Modern Monetary Theory is an economic philosophy based on the idea that all state spending is "deficit" spending, since money comes into existence when the government spends it, and when the government raises taxes, it does so in order to take that money out of existence, both in order to control inflation and to limit the concentration of power in the hands of the wealthy.
The corollaries of this are many, but the two standout ones are:The BoingBoing source for the excerpt above includes a nine-minute video of an academic lecture on the subject which is well worth watching [edited and condensed from probably a one-hour lecture]. The key concept is that the federal budget cannot be compared to a household budget; deficit spending and borrowing work differently when the entity issues the currency.
1. The government can create money to buy any good or service that the private sector isn't using without driving inflation (that is, if there's someone unemployed and the government gives them a job, that won't drive up wages because the private sector had already passed on using their labor, so the supply/demand ratio of labor to private jobs remains constant), offering full employment to everyone who wants to work; and2. The government can create money to buy goods and services that the private sector is currently using without creating inflation, provided it can convince people not to spend that money -- for example, by creating "war bonds" that sequester the vast sums that get pumped into the economy during wartime, to prevent the workers who receive those sums from bidding against the materials that are being used in munitions factories.These two facts are central to the Green New Deal, which proposes using a combination of a federal jobs guarantee and federal procurements of the materials needed for a sustainable energy conversion and climate change remediation to avert the climate crisis.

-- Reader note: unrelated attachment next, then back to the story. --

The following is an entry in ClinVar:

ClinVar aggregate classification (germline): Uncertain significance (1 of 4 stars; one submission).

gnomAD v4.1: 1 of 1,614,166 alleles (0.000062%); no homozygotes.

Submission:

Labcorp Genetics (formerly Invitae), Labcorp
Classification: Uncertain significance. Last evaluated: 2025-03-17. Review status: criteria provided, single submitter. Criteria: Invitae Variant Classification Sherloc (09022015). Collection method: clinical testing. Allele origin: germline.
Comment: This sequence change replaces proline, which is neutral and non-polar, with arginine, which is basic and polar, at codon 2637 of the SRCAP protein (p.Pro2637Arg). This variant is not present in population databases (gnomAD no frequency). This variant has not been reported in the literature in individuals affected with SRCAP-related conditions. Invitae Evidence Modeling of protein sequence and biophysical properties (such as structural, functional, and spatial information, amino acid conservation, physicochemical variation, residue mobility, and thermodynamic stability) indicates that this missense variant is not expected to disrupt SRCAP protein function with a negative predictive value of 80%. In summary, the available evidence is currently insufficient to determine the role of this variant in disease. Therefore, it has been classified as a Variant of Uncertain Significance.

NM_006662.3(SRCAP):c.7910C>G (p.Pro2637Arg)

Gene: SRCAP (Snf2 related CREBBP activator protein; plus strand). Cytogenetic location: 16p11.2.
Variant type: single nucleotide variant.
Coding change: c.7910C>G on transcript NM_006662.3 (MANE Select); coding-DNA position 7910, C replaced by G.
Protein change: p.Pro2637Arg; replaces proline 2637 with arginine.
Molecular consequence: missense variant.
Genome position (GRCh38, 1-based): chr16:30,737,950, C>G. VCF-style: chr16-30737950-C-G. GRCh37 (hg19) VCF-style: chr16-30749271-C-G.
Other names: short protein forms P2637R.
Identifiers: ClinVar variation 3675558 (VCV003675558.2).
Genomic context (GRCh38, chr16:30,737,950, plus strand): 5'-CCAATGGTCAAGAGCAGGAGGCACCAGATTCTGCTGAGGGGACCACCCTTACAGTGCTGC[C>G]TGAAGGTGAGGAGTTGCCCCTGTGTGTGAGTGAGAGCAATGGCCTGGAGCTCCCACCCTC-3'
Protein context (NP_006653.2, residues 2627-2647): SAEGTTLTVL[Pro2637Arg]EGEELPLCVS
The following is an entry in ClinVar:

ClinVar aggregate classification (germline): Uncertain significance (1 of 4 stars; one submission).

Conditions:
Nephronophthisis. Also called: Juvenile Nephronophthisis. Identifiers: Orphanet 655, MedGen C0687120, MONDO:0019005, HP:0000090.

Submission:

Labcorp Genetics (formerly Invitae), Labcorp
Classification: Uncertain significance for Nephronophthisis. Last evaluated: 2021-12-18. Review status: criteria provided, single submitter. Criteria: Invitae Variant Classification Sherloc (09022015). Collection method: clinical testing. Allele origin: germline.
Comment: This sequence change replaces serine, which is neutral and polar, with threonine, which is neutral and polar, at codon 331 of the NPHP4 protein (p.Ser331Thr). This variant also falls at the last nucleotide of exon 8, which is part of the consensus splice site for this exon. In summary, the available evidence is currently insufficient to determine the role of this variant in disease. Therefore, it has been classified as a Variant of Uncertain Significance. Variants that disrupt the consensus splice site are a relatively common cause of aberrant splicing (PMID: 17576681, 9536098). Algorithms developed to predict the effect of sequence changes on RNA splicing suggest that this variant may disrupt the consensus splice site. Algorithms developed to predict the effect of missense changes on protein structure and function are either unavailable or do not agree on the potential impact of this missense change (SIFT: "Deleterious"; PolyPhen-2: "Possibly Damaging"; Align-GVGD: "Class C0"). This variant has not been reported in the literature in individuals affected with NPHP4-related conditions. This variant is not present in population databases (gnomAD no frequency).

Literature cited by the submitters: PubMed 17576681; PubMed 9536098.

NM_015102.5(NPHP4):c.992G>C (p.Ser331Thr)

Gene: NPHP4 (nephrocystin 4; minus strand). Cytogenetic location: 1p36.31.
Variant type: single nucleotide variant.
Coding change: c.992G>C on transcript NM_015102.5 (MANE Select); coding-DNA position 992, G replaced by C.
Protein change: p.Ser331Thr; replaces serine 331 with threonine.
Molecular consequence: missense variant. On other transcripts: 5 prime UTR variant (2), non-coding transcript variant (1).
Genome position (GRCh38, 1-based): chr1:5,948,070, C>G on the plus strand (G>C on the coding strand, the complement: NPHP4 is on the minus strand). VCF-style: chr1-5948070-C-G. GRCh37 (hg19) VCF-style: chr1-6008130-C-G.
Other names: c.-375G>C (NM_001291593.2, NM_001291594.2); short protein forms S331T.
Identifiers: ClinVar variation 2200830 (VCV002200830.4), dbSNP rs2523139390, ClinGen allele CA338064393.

A Thorough Defense of Modern Monetary TheoryAddendum: For an outstanding longread on this subject, see Explain Like I'm Five: Functional Finance, written by TYWKIWDBI reader escapefromWisconsin.
Economists worry that MMT is winning the Argument in Washington
Addendum: This BBC video offers an excellent five-minute summary of the principles involved.
"Government spending is currently growing at an unprecedented rate to deal with the effects of the global pandemic. Many people worry that this could burden future generations with a crippling debt to repay. However, economist Stephanie Kelton, author of The Deficit Myth, argues that we need to rethink our attitudes towards government spending. Could the principles of Modern Monetary Theory help us not only navigate our way out of this crisis but also to build a fairer economy?"